I typically use Google as my search engine; however I do not use the Google Advance Search feature.  I usually type the search term I want to find information on into the search box such as I described above (although my browser currently defaults to the Yahoo search engine – must change that since I prefer Google!).  Now that I have learned more about Boolean operators, I definitely plan to use them more often when I search the internet!

User Interfaces for Searching the Internet

Users search for information on the internet in different ways.  User interfaces strive to be intuitive in nature, wanting to make the search process easy and efficient for users.  If a particular interface doesn’t work for a user, they are typically going to turn to a different interface they find more “user-friendly”.

There are several theoretical models of how users search.  The classic model consists of four main activities:

1 – identify a problem

2 – articulate what information is needed

3 – formulate a query

4 – evaluate the results

This model is based on the assumption that a user’s information needs are static.  The dynamic model assumes a user’s information needs change as they learn during their search experience.

The searches I used in my job for the first 17 years were definitely dynamic in nature.  I work for the U.S. Postal Inspection Service and was initially an investigator.  The Inspection Service is the federal law enforcement arm of the U.S. Postal Service.  Postal Inspectors investigate any criminal activity with a nexus to the U.S. mail, from mail theft and mail fraud, to illegal items being sent through the mail such as drugs, child pornography, or bombs, to assaults of postal employees, and robberies and burglaries of postal facilities and vehicles.  When conducting investigations, many pieces of information you discover lead to new searches.  Some pieces of information turn out to be irrelevant, but until the pieces of the entire puzzle are put together, it can be hard to know what is relevant.  Interpretation of information can change based on additional information found and may lead to new paths of inquiry.

One of the intelligence tools we use is an interface that allows us to search public and, in some cases, proprietary records.  Until March of this year, my agency used LexisNexis Accurint as our primary platform to access this type of information.  In March, we switched to Thomson Reuter’s CLEAR service.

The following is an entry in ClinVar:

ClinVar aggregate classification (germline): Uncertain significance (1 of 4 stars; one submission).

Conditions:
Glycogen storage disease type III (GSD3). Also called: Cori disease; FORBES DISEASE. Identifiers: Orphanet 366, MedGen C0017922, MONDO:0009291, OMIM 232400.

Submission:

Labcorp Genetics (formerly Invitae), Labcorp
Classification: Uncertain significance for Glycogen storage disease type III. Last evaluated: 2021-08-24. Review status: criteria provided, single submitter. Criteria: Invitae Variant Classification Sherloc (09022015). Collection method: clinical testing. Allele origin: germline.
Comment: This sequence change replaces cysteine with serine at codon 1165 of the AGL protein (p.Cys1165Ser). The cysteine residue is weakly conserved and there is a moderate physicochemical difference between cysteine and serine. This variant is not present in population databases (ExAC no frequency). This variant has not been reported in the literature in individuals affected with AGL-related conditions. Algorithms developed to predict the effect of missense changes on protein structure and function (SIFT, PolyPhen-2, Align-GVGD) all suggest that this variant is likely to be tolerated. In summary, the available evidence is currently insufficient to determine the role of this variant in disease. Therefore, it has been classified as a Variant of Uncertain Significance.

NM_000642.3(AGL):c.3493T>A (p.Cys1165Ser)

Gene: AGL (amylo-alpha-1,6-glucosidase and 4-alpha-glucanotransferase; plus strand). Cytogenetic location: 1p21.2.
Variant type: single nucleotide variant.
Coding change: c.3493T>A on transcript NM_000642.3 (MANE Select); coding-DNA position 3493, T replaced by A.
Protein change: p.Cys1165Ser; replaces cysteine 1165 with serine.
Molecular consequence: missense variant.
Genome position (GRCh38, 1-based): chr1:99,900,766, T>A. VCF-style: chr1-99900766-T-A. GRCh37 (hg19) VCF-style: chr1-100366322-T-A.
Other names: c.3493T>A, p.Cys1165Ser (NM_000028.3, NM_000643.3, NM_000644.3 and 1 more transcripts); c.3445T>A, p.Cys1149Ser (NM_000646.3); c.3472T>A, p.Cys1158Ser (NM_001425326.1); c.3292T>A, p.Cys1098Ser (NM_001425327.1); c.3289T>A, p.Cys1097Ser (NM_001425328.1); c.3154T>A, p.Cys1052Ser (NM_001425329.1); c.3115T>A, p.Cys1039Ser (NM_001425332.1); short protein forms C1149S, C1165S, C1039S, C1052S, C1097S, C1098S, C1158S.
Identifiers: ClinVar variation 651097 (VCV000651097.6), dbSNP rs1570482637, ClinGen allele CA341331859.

Several sections of our assigned textbook reading this week reminded me of our switch from Accurint to CLEAR.  Orienteering is the process of starting broad, then narrowing a search.  Some users are having a difficult time with the switch because with CLEAR, less information is more.  Users of Accurint had become accustomed to entering as much data as they had on a particular individual or address and receiving results to their query.  CLEAR uses different search interfaces, and the more information you enter, the more you narrow your field of search.  Accurint would return results that contained any individual portion of the data you entered; whereas CLEAR returns only results that contain ALL the data you entered.

Our text also discussed various user interfaces and the importance of subjective evaluations by users.  Many factors influence user evaluations including familiarity, speed, and types of features offered.  Some Postal Inspectors have embraced CLEAR and find it a more effective platform. Others are resistant to the change and have voiced problems they are having.  However, I often learn when I query those who indicate they prefer Accurint, that they haven’t taken advantage of the training (both in person and via the internet) being offered for CLEAR.  I think some users will always be resistant to any type of change, even if in the long run it makes a task easier and more efficient.

I also thought of my agency’s switch to CLEAR when reading about information visualization.  One of the reasons we switched to CLEAR was because data in CLEAR can be exported directly to i2, link-analysis software we use to provide just such visualization.  It can paint a picture of connections between people, addresses, and telephone numbers.  Another type of information visualization software we use is ArcGIS, mapping software.  Using visualization of data to tell a picture can be very powerful and much easier to interpret than to see a spreadsheet of the exact same data in text form.

What to do in Dublin, Ireland?!?

I’m writing this post from Dublin, Ireland! Slainte! I thought I’d write a post about how I decided what to see and do in Dublin.

I spent quite a bit of time with books I checked out from several of my local libraries, including:

Kathy Brown’s Ireland: Charming Inns and Itineraries (2006)
Frommer’s 24 Great Walks in Dublin (2009)
Ireland – DK Witness Travel Guide (2011)
Rick Steve’s Ireland 2013
Fodor’s 2014 Ireland
Ireland’s best trips: 24 amazing road trips (2013)

However, I really didn’t find them that useful. I ended up ordering Frommer’s Dublin day by day (2011) from since I couldn’t find a copy at any of my local libraries. I’ve used the day by day guides in Paris, Seattle, San Francisco, and New York, and found them very helpful. This time was no different! I like the fold out map that is included in the guides, although I actually found the map provided by the Brooks Hotel in Dublin where we stayed even more useful.

Using the day by day guide and the above referenced map from the hotel, we ultimately decided to visit the following:

St. Stephen’s Green Park
Grafton Street
George St. Arcade
St. Patrick’s Cathedal
Guinness Storehouse
Temple Bar
Dublin Castle
Christ Church Cathedral
Trinity College Library (Book of Kells!)

We also explored down many side streets and alleys. It’s been an awesome trip! Tomorrow we head southwest to Kilkenny and new adventures!

Here is one of my favorite pictures from the trip so far……